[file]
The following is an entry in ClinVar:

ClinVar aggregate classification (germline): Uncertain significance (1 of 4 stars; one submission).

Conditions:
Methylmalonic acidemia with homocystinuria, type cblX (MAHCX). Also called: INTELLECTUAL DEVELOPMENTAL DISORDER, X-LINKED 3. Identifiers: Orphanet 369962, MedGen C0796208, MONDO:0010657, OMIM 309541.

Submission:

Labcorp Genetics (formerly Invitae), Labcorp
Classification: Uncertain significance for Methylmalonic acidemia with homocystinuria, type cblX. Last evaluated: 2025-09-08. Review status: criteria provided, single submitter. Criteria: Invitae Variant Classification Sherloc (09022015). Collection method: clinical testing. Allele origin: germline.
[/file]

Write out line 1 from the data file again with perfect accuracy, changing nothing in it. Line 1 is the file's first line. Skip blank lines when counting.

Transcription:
The following is an entry in ClinVar: